Posted: May 3rd 2011 12:58PM Fakeassname said

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the big failing is how many games are still intended to be soul sucking voids that devour all your free time and money.

instead of 9 months to a year and beyond as the ideal retention rate many of these games need to be rescaled for 3-6 months of core content (with repetition based progress to carry the players who wish to stick around longer).

as things stand now most players don't even get past the introductory levels of the average game due to lack of accomplishment.

IMO most games should spit you out of the introductory segment in no more than a week, a total game time of a month to get past the intermediate stage of the game, and another 2-3 months to "beat the game" by finalizing character development (note: I'm not talking about level cap, just getting to the point when any further character development is just refinement of what has been established), then after that being the repetitious "end game" content.

in contrast the current pacing is something like 1 month to get past the introductory segment, 2-3 months to get past the intermediate stuff, and another 4-6 months to get to the "end game." so we are talking 7-10 months to establish a completely developed character and that is way too long with the plethora of new and better titles that get released every couple of months.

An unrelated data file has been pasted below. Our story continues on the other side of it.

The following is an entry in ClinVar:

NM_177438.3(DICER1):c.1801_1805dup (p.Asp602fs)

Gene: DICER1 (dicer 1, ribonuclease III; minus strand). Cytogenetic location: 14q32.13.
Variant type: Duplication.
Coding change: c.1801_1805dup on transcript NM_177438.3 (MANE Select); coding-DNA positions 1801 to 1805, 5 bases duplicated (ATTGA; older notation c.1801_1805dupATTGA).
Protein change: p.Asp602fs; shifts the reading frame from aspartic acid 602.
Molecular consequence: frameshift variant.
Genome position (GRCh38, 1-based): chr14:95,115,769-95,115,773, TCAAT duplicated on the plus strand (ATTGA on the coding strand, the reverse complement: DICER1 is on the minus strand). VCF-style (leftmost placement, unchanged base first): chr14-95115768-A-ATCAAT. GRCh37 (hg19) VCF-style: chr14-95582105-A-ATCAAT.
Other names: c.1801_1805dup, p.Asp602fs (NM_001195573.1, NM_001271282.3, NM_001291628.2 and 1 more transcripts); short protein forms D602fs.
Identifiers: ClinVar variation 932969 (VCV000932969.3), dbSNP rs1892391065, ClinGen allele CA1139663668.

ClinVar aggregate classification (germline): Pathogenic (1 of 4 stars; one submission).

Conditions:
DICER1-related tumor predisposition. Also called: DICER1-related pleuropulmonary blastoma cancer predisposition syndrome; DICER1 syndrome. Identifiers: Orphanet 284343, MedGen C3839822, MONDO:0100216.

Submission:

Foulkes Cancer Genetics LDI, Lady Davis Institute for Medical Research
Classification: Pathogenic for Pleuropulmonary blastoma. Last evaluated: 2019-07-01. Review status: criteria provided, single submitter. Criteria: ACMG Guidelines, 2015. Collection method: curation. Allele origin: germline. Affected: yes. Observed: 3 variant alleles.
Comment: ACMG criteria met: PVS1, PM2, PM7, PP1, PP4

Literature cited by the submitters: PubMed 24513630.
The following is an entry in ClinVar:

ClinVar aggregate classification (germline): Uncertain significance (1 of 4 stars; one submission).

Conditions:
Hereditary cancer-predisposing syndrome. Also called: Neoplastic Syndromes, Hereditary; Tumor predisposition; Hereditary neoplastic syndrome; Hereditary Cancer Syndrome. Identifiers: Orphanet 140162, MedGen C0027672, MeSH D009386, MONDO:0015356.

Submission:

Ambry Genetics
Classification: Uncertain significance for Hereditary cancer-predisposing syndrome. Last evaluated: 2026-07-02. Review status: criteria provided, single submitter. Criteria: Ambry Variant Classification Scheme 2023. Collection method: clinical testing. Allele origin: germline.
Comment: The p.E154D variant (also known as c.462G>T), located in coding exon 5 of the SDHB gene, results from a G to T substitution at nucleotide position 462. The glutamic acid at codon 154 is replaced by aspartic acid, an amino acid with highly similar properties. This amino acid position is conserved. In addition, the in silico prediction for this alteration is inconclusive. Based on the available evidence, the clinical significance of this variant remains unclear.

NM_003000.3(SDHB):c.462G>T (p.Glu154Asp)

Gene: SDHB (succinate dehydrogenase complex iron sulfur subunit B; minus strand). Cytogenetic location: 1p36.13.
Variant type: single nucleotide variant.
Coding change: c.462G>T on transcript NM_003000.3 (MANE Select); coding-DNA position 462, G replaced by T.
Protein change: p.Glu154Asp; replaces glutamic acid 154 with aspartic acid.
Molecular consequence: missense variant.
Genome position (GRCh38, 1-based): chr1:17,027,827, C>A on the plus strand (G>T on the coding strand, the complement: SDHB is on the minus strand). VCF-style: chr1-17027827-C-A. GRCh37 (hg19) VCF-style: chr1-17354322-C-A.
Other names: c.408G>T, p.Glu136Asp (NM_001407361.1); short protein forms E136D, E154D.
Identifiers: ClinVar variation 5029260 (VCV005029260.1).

MMO makers need to start getting people in, getting them through the game's core "plot," and then chucking a new title at them to decide between moving on or settling in to become a full resident of the current game.

sort of like what Arena net has done with Guild wars, except with more options for extended game play.

P.S. I hear ya space cobra, every year I rack up more and more titles into my backlog of "good games I bought on sale for cheap, but will never get around to playing."

Posted: May 3rd 2011 1:01PM FrostPaw said

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I think there are too many fantasy mmos.